iiNet's $60 million deal for ACT-based internet service provider (ISP) TransACT was spurred on by a rush to prepare for the new landscape that the National Broadband Network (NBN) will thrust upon ISPs, according to industry analysts.
"On the surface, this looks a good transaction and, strategically, it looks good for iiNet," says Chris Coughlan, director of Research Consulting with analyst firm, Telsyte. "It allows them to get customers in regional areas like regional Victoria and in the ACT; from that perspective, it does position them better as the NBN approaches."
Coughlan says that the buy represents a grab for more customers and more infrastructure in regional areas.
"iiNet has been growing quite inorganically. They have been buying up and expanding, so I think there's a bit of both there. Especially in regional areas, [iiNet] have been losing customers, because Telstra's Wholesale ... has up to 80 per cent of the rural regional broadband market, and Telstra Wholesale's ADSL products really don't provide the level of profitability that iiNet expects.
"TransACT passes 250,000-odd premises, so there's a good plan for iiNet to organically acquire more customers in advance of getting to those regions. There is some value in incumbency before NBN arrives, as customers are likely just to stay with [iiNet] as their provider.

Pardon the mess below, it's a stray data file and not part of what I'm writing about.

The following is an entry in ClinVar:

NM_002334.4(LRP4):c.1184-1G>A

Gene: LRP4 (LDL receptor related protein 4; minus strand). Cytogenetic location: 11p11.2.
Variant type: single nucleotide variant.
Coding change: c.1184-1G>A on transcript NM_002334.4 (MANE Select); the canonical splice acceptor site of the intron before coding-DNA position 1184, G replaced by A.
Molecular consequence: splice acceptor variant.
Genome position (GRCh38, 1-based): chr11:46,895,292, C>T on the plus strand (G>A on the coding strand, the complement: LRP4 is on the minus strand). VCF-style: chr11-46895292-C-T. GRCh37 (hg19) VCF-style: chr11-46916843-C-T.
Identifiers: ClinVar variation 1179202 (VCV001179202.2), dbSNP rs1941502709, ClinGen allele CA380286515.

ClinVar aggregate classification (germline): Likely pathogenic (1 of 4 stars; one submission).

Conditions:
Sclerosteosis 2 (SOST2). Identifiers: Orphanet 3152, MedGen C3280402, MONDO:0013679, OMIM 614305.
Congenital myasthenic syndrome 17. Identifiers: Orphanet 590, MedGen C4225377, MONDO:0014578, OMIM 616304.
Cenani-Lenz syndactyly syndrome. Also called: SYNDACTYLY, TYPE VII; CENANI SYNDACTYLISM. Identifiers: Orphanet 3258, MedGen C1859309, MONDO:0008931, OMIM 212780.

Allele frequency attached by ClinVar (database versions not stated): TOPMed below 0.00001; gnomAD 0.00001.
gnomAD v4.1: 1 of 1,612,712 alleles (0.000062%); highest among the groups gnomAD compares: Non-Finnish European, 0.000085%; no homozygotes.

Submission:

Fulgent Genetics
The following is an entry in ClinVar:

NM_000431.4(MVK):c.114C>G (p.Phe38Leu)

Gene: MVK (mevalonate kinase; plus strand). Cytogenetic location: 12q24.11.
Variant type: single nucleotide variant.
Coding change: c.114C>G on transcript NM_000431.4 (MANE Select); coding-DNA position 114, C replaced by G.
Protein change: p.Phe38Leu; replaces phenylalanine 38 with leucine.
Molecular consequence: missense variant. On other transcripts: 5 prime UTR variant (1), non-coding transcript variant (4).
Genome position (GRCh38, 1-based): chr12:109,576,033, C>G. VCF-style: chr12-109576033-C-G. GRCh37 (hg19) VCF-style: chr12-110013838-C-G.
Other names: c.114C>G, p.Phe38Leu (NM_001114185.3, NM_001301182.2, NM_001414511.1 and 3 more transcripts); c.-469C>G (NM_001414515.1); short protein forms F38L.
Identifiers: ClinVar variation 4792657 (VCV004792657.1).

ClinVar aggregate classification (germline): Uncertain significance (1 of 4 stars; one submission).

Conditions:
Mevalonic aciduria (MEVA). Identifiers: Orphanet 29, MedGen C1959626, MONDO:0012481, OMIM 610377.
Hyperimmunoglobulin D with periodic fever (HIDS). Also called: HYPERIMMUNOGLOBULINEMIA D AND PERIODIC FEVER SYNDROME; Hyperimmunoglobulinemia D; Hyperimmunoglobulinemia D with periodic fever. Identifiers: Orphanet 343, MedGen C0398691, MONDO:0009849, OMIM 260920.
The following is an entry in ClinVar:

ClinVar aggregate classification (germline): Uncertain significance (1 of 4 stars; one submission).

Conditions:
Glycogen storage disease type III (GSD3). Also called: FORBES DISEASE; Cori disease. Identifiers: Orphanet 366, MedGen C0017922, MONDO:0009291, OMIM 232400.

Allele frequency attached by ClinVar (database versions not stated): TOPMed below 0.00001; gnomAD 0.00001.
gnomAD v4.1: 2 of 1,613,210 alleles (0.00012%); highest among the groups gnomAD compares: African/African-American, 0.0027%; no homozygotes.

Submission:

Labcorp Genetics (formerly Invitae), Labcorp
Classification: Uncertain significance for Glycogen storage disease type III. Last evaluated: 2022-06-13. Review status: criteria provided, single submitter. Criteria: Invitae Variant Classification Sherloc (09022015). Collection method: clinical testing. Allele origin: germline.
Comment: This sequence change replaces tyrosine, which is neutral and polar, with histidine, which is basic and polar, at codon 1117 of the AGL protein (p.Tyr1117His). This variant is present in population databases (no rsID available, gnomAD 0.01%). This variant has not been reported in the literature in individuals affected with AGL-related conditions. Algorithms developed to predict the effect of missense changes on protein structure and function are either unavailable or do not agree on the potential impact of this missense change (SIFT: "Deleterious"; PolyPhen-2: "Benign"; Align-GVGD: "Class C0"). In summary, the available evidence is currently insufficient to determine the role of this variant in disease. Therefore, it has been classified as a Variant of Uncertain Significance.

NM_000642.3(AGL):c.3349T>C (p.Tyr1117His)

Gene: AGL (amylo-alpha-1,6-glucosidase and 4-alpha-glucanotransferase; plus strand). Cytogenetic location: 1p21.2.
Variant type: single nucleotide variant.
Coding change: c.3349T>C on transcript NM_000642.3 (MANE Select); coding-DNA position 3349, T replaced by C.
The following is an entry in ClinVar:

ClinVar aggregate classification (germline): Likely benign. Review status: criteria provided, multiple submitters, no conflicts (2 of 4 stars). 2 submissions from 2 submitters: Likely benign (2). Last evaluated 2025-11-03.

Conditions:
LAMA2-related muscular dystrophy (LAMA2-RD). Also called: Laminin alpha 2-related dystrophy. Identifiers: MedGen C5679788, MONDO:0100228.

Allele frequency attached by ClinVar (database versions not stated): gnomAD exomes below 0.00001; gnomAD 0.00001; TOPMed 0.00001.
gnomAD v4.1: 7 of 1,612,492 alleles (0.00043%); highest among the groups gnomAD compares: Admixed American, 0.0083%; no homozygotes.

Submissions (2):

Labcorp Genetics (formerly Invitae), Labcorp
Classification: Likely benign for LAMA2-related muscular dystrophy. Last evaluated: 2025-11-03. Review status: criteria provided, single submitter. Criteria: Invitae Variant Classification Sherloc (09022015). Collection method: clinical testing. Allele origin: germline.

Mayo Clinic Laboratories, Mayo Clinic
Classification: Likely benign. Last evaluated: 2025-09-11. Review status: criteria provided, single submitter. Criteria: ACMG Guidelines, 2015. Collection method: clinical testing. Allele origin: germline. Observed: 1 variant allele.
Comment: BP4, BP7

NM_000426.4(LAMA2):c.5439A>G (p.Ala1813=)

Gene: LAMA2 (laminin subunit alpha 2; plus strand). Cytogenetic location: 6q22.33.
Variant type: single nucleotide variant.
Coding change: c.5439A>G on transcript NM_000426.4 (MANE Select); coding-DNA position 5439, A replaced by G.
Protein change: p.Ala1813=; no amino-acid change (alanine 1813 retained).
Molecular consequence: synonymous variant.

"There's also a possibility of a deal to be done with NBN Co, at least with the fibre to the home infrastructure. There might be a possible deal to be done a la Optus with [its] HFC, or even by just selling the fibre assets to NBN Co," Coughlan said.
Telecommunications industry analyst Paul Budde believes that the infrastructure that iiNet will pick up as a result of the deal is merely ancillary to the real play, which is for TransACT's 40,000-strong customer base.
"We've got this NBN-based infrastructure that's going to provide a level playing field for all the players on the market, so there's no real interest in building up a large infrastructure competition, because everyone gets equal access to it," Budde said.
"In a situation like that, size does matter. If you then build up a large retail database, then you are more on an equal level with companies such as Telstra and Optus — that's exactly what iiNet is doing," Budde added.
Despite iiNet's recent ISP buying spree, industry analysts are resolute that the TransACT buy won't pique the interest of the competition watchdog — the Australian Competition and Consumer Commission (ACCC) — just yet.
"[It won't interest the ACCC] in the short term," Couglan said. He thinks iiNet "has a way to go before they start to [become anti-competitive] ... if, for example, Internode or one of those other players was to join forces with iiNet, that might create some scrutiny."
Budde believes that the TransACT acquisition is nothing but competitive.
"The major players in the market remain Telstra and Optus. I don't think that there is any anti-competitive sort of behaviour in iiNet growing in the way that it is growing at the moment. The ACCC and others will see that it is good for competition rather than bad for competition," he said.
IBRS analyst Guy Cranswick agreed, adding that the deal "is good for the industry, as consolidation oversighted by the ACCC allows for business to prosper, with consumers benefiting".
"There might be a watch by the ACCC, but there is no reason for alarm at this stage."
iiNet is set to hold a briefing at 3pm AEDST where the deal will be discussed in greater detail by the ISPs.